So, after I arrived in Brazzaville and got to the waiting area for my last flight, along with our dearest family friend Emile, we realized our plane had been canceled.
The Congolese Government had requisitioned our noon plane and we ended up waiting from 10:30 AM to 6:30 PM for the plane to return. Omar Bongo, the longtime leader of Gabon died last week, and the funerals were on Thursday, so the plane was needed to transport Congolese dignitaries to the event.
This is a sign you live south of the Equator: government has a very real impact on your daily life.
Another sign is the type of waiting that you do: in the north, you may wait a long time but you always have an ETA, and you always know what you’re waiting for. Take the DMV for example. The DMV is commonly everyone’s nightmare waiting experience. Of course, you can bypass it completely by making a telephone automated appointment, but if you show up there on an unfailingly crowded day, you’re going to wait. Sure, waiting at the DMV is a pain in the neck, but you know what you’re waiting for, and you know you’ll eventually be seen. You also get a handy little ticket that tells you what number you are, and often, you’re told how long you’re going to wait.
I guess what I’m trying to say is that even in the most negative of waiting scenarios in the USA, you still start out with an end in sight. In the south, you’ll wait and wait and wait, with no information, no explanations, and no guarantee what you are waiting for will happen.
Waiting in the southern hemisphere requires resignation, humility, resilience, a sense of humor, and a certain amount of unshakeable faith. We waited for eight hours with no complimentary drinks, no information, no communication and no apology from the airplane company. We just sat there like cattle waiting for the abattoir, in the stuffy, uncomfortable waiting room, with no air circulation, no food and no functional toilets.
You should have seen our crowded boarding area. At least 150 of us, and a good 50 kids under the age of 6. Not a single child, in the ten hours they were cooped up, threw a tantrum. Some danced at the prompting of their mom who was keeping rythm, some obediently napped, most just sat there, and were quiet. No toys, no videos, no games, no handheld consoles, no books, no food, no water, no conversation, no rowdiness, no crying, no whining, no tantrums, just quiet patient well-behaved, resigned kids. I cannot even say how much I’ve missed that.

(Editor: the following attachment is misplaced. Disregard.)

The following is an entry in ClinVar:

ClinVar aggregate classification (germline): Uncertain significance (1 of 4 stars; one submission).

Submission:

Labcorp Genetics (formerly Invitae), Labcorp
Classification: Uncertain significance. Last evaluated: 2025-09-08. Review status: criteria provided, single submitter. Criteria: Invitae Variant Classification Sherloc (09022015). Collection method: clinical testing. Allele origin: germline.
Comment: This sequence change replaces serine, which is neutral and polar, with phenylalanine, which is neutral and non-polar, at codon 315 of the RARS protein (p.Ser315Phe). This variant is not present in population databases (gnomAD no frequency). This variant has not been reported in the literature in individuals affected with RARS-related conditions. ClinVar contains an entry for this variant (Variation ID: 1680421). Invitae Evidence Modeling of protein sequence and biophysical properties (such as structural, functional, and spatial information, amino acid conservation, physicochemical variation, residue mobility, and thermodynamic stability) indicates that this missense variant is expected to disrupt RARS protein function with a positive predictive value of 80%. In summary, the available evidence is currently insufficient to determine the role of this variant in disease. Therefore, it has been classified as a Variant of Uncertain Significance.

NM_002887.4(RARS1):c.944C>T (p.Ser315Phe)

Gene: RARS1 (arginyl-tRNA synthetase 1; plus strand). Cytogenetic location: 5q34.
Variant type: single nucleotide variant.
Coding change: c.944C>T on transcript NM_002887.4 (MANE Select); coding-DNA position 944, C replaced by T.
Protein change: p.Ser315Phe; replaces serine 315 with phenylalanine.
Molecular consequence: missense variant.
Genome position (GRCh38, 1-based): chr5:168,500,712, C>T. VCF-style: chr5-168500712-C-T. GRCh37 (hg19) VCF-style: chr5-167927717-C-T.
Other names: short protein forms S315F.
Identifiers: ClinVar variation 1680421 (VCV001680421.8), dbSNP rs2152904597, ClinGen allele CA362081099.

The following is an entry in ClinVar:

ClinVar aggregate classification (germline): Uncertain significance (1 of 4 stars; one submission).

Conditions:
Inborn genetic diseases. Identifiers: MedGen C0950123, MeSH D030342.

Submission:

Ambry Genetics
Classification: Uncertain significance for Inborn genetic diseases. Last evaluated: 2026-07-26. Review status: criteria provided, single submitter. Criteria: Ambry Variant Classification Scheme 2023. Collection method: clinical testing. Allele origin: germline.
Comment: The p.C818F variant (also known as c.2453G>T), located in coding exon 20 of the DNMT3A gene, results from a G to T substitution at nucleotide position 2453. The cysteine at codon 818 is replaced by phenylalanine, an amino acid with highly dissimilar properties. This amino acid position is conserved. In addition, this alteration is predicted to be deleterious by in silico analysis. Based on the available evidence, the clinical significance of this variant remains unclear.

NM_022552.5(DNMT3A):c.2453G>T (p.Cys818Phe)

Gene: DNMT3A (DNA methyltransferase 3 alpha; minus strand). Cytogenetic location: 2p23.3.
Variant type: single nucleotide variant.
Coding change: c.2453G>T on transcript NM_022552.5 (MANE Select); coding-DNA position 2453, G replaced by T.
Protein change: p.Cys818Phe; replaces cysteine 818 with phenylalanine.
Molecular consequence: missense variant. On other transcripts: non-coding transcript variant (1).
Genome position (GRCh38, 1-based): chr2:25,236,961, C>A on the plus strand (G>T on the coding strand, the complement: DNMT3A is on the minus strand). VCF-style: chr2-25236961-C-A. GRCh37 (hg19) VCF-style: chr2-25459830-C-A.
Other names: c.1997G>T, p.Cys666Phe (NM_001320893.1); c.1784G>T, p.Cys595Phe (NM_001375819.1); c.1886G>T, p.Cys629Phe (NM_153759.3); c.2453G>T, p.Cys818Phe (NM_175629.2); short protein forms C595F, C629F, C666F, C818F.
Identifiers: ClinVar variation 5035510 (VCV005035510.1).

Some of them were so cute! This little girl ran around giving HUGE hugs to every serious man in a business suit she could find, getting them all to burst into laughter and hug her back. She would run and squeeze herself against them and talk to them very animatedly, and her mother would just shake her head and smile. She would run back and stand in front of her mom, jumping up and down and shaking her little butt to a song she invented, clapping, and yelling random lyrics. She called me “yaya” (big sister) all afternoon. We played together with her little plastic turtle (she was the only kid with a toy, and no one tried to take it from her), I clapped my hands and had her dance to a little French rhyme.
When I moved and sat down next to another young mom, her kid came up. A four-year old boy, with the shiniest face, the most beautiful radiant ebony black skin you’ve ever seen, shiny whip-smart black eyes, perfectly groomed hair and fingernails. He was dressed…get this… in a three-piece black suit with thin white pinstripes. A three-piece suit! Complete with a little button down blazer. His long-sleeve shirt was a light buttery yellow, matching his ankle socks and he was wearing Italian leather loafers. But he was a regular little four-year old.
And he was snuggling against his mom who took pity on him, and after she finished peanuts, she took the plastic bag and shook it out, then blew into it, and tied a knot around it and launched it in the air, tapping the makeshift balloon up higher, as the eyes of her little boy just lit up and a big smile spread on his gorgeous little face. All of a sudden, he and a cousin started playing with the balloon, making all the adults in the room smile, and having his dad join in the playing. They amused themselves for a good hour with the crappy homemade balloon.
We boarded our plane at 6:30 PM with no ceremony, no excuses, and got exactly one-half cup of warm soda in a small plastic cup on the flight to Pointe-Noire. Mom, dad and Nic were waiting outside the airport, and were already laughing. I got to them, silently shaking my head…but ended up laughing too. Hey…it’s Congo. You don’t change the places you love. Good lesson for relationships.